“Look at every path closely and deliberately, we should then ask ourselves this crucial question: Does this path have a heart? If it does, then the path is good. If it doesn’t, it is of no use.” Carlos Castaneda

It has been a number of years since I first read the meanderings of Carlos Castaneda and his journey as an apprentice medicine man in the mountains of Mexico. Many writers and scientists consider his books to simply be fiction. They are a very intricate fabrication as he developed his doctoral dissertation. I find myself however fascinated with his stories of a Yaqui holy man who took him in and taught this college educated man the old ways. While the possibility of fiction is there for me, it is the story line which is depicted, in the statement above. Far too often we modern day people choose a path of logic, one of definition, one of clear concise rational thought. We forget the aspect of heart. We hear words that are provided in Webster’s Dictionary, or even more sadly google, when looking up online. When reviewed and analyzed they have a specific meaning and soon we leave behind any emotion in what was being said. People speak not in clear and concise words but in emotions and feelings, we speak from the heart. We lose the emotion in our instantaneous, high speed, immediate, and tell me now society.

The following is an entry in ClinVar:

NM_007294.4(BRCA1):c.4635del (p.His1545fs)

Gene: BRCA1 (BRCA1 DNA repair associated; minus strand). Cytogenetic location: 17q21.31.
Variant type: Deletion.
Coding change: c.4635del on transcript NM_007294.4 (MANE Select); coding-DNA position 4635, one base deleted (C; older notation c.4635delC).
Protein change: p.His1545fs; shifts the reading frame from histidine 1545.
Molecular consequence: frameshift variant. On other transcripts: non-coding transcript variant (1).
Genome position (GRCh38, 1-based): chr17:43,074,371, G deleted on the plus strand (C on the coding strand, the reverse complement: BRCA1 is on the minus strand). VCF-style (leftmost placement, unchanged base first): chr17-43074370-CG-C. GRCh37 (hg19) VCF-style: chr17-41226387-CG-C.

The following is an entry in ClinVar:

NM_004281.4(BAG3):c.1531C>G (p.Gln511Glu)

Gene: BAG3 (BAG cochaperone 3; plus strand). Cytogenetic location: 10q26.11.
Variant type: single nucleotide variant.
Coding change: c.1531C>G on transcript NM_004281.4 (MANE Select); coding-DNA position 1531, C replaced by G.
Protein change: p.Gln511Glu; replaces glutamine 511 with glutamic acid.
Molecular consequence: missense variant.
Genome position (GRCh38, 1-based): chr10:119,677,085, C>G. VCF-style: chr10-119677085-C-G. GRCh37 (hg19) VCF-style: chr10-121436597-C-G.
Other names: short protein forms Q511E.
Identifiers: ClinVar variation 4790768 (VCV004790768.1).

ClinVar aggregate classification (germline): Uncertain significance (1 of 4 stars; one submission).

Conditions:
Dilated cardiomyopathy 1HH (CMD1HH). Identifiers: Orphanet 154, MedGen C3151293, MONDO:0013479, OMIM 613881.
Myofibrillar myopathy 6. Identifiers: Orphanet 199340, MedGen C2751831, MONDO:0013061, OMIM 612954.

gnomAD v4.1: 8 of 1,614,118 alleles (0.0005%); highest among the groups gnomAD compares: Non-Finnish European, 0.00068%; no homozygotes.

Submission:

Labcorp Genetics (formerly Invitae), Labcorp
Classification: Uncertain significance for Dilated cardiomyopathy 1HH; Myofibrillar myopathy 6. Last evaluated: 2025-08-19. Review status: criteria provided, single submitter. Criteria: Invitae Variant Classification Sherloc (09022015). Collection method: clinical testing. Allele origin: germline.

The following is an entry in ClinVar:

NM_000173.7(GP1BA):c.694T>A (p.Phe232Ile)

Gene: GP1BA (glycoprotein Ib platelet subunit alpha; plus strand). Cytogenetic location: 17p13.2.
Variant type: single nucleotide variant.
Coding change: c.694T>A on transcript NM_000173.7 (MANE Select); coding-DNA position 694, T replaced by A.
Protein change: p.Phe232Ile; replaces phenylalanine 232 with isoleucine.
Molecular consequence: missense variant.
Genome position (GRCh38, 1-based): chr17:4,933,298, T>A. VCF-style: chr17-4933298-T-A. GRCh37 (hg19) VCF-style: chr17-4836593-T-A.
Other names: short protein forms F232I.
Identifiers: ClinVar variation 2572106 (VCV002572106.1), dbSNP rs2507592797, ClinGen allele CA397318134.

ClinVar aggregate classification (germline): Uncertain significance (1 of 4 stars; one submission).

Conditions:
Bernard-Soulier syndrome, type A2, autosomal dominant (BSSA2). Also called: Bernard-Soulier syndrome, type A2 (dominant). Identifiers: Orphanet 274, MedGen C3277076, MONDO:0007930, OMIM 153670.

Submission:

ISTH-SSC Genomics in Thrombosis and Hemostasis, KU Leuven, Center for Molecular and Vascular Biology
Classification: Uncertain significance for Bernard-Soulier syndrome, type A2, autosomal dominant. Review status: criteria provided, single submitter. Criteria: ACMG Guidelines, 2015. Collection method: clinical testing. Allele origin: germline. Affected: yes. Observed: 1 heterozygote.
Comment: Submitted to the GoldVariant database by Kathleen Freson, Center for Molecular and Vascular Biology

Many years ago, a great story teller spoke of becoming like children and his follower’s immediate response was we cannot be reborn, physically. The author of this story was speaking of listening with the heart as do children. They haven’t learned all the words and still do not know the definitions so heart is all they have and you know what they generally get it right. As I watched my granddaughter last night grip her upper lip in her two new bottom teeth making faces at us while sitting in her grandmothers lap she knew the response she would get and a whimper her and there and people were jumping getting toys a clean diaper. There were no words spoken simply communication direct from the heart. Please keep all n harm’s way on your mind and most of all in your heart namaste.

My family and friends I do not say this lightly,
Mitakuye Oyasin
(We are all related)
bird